Object Title

Sword (nimcha) and scabbard

Sword (nimcha) and scabbard



Object Number



Transferred from St James' Palace 1954

Physical Description

The blade is slightly curved, singled edged and terminates in a spear point. On either side is a fuller. The upper part of the blade is profusely decorated with gold overlay on a dark, possibly blued ground. The decoration, which differes on both sides of the blade, consists of either scrolls or foliage. Along the back of the blade are gold curved strokes. On either side of the forte are cartouches containing inscriptions. The guard is of iron overlaid with flowers and foliage in gold and consists of the downturned quillons and a knuckle bow. The grip is of massive proportions, made of horn that is blond on one side and darker on the other. At the base of the grip is a cast brass collar with sunk panels containing a resinous filling in blue and green. The scabbard is of wood covered in green velvet and provided with brass cast fittings with sunk panels in the form of stars of David amid other geometric designs, all filled with either blue or green enamel.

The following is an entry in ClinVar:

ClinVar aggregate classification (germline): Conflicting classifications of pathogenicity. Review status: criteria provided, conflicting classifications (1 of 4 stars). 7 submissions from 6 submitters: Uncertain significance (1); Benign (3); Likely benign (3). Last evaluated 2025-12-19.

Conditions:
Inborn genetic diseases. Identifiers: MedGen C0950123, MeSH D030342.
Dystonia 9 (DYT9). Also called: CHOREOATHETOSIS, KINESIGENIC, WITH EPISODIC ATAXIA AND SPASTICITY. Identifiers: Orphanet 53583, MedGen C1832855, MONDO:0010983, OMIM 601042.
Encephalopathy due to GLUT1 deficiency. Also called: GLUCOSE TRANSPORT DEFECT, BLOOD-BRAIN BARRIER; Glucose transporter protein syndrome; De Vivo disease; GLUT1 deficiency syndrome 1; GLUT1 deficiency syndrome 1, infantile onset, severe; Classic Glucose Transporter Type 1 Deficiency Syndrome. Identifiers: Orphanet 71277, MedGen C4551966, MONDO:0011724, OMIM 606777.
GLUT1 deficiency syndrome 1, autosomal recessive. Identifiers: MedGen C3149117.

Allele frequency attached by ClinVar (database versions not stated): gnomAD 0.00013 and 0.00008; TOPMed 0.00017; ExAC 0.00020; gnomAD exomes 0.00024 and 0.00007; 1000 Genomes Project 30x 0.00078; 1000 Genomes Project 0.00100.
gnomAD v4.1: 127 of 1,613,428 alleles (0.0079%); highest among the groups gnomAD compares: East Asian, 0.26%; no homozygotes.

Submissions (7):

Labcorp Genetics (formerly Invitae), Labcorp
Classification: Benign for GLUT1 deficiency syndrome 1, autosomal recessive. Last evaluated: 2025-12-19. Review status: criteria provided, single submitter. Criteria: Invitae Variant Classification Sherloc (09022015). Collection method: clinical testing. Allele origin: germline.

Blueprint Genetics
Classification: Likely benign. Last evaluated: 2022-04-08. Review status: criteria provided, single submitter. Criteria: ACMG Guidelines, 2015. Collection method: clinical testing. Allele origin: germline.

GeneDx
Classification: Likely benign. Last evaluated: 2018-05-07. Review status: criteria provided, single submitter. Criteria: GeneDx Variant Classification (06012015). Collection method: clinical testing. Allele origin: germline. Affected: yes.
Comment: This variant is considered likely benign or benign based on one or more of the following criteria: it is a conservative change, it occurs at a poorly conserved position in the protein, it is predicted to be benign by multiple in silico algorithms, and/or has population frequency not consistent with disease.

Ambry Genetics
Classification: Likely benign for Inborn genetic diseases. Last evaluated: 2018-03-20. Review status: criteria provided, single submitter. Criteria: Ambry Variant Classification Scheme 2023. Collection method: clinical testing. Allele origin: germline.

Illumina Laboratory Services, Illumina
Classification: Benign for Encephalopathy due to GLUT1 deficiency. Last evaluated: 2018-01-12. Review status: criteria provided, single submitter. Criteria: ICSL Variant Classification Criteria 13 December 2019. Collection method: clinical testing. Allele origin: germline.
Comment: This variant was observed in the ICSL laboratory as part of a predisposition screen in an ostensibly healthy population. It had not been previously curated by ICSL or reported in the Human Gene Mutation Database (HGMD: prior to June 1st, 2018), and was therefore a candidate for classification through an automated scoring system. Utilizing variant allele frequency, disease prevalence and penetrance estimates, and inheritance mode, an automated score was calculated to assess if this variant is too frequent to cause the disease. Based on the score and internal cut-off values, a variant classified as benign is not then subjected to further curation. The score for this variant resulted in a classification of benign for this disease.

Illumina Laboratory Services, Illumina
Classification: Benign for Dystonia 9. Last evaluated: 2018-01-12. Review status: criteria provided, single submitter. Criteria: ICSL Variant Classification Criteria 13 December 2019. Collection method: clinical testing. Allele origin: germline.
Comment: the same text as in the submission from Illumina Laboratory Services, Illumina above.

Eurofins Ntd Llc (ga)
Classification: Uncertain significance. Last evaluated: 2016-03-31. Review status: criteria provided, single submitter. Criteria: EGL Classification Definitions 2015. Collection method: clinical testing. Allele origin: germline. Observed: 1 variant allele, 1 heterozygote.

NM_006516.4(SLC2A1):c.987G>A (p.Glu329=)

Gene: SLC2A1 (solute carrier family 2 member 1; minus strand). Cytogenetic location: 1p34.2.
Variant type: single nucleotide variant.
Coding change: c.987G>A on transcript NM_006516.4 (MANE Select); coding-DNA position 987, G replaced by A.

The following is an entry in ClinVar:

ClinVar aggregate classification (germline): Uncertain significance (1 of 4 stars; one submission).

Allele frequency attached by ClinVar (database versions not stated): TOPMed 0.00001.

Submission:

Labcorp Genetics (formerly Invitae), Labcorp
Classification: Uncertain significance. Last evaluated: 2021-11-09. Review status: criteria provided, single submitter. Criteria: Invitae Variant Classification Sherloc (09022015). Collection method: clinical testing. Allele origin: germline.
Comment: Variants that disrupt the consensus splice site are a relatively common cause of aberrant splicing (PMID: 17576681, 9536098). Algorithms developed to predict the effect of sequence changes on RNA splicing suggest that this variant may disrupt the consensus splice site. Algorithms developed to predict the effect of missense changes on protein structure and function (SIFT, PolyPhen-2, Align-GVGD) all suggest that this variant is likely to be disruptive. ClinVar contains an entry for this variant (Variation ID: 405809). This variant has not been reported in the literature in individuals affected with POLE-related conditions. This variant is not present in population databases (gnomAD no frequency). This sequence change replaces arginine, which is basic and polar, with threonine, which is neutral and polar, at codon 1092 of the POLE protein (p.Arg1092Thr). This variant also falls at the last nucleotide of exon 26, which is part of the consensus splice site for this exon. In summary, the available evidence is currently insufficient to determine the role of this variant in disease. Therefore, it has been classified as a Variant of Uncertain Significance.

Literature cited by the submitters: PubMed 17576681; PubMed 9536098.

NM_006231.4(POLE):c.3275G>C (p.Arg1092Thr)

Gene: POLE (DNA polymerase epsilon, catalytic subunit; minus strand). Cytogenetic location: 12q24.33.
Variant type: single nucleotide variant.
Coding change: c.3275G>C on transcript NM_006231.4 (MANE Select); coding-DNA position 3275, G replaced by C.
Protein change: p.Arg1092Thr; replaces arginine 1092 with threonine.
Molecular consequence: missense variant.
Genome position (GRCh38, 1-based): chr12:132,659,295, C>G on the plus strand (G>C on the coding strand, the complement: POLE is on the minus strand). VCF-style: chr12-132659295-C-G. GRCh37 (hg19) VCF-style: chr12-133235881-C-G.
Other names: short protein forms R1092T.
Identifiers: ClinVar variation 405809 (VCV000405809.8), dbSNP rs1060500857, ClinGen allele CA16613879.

Dimensions: The length of the blade is 876 mm, the overall length of the sword being 1040 mm. The length of the scabbard is 923 mm. Weight: The weight of the sword is 0.95 kg, that of the scabbard being 0.45 kg.

Inscriptions and Marks

Inscription on forte.


Places Morocco


RC3: Royal association to be noted on loan papers to the Royal Armouries Board of Trustees. Another similar sword was acquired by Archibald Madden, Vice Consul in Tangier, Morocco, in 1896 (XXVIS.102). Another contemporary presentation nimcha was given to Kaid Sir Harry MacLean (1824-1920) of the 69th Regiment, who resigned his commission to serve the Sultan of Morocco as 'Instructor in Drill and Discipline', and there is a portrait of him wearing it (Clan MacLean Association, on loan to the Isle of Mull Museum, iformation from Bill Cleg, Hon. Curator, 2005).